By Amy Goodman with Denis Moynihan
“Neither snow nor rain nor heat nor gloom of night stays these couriers from the swift completion of their appointed rounds” reads the unofficial motto of the United States Postal Service. We now can add to that “nor a national security no-fly zone,” as demonstrated by mailman Doug Hughes. Hughes was doing what he felt was his duty, carrying letters. He had 535 of them: one for each member of Congress, and each signed by Hughes himself. He wrote about the corrupting influence of money in politics. Hughes chose a very high-profile method for delivering his letters, though. He piloted a bicycle-sized helicopter, called a “gyrocopter,” 100 miles from Maryland, and landed on the west lawn of the U.S Capitol, passing through restricted airspace.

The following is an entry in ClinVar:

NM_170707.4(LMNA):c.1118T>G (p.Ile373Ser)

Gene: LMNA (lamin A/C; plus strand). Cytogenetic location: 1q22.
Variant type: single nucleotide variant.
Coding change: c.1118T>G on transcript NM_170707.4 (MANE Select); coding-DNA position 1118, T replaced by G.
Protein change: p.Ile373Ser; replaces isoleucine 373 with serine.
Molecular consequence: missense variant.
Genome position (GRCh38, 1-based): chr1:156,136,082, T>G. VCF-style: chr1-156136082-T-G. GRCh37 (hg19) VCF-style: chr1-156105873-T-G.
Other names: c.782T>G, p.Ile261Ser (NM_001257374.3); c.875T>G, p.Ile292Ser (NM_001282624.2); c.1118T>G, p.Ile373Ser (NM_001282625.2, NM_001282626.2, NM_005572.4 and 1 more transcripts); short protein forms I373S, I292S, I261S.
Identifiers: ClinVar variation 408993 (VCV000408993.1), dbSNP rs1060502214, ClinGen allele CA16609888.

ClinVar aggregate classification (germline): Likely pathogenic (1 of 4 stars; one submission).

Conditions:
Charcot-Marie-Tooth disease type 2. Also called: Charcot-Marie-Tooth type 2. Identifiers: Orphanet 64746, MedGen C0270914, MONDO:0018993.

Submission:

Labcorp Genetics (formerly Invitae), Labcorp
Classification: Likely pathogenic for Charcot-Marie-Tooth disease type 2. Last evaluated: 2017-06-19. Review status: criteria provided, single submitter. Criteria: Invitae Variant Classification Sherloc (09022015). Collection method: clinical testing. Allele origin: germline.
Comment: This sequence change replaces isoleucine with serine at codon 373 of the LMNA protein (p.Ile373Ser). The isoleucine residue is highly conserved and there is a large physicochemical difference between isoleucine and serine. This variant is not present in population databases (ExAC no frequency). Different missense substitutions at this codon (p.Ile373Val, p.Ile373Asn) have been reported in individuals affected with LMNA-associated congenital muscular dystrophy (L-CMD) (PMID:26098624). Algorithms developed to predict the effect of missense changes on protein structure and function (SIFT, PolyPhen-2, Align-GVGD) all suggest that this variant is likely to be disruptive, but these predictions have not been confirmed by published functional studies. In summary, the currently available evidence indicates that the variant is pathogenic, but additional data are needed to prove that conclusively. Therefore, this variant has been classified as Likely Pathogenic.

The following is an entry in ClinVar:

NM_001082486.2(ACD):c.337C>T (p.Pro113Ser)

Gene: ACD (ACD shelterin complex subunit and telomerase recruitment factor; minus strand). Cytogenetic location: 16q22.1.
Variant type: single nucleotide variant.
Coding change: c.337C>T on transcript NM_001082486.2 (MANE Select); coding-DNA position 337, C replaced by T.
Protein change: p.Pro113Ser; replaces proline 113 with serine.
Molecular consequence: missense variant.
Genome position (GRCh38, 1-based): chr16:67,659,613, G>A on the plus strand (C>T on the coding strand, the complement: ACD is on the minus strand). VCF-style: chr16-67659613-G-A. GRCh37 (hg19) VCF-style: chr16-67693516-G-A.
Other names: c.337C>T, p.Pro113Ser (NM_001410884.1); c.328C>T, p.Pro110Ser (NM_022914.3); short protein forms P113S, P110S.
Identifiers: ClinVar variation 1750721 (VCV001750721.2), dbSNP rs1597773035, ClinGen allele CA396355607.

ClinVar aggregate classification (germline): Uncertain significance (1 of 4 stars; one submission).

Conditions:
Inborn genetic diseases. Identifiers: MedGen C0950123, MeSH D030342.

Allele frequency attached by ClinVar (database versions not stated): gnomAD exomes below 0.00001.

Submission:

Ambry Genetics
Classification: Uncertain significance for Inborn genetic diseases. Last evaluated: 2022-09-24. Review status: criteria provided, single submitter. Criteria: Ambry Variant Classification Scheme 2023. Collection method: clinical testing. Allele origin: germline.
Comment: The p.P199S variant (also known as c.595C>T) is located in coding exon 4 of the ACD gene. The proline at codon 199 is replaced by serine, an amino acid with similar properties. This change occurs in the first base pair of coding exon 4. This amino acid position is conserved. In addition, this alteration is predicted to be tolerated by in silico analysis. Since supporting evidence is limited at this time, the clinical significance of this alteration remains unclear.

Hughes could have been shot down. I asked him if it was worth it. “I’m a father, I’m a grandfather, and I can see the change over the decades as we slide from a democracy to a plutocracy. … Yes, it was worth risking my life, it was worth risking my freedom,” Hughes responded, “to get reform so that Congress works for the people.” His letter opened with a quote from the secretary of state. Hughes wrote: “Consider the following statement by John Kerry in his farewell speech to the Senate—‘The unending chase for money I believe threatens to steal our democracy itself. They know it. They know we know it. And yet, Nothing Happens!’—John Kerry.” His letter goes on with his analysis of the problem of money corrupting the work of members of Congress “before they are elected, while they are in office and after they leave Congress,” he writes.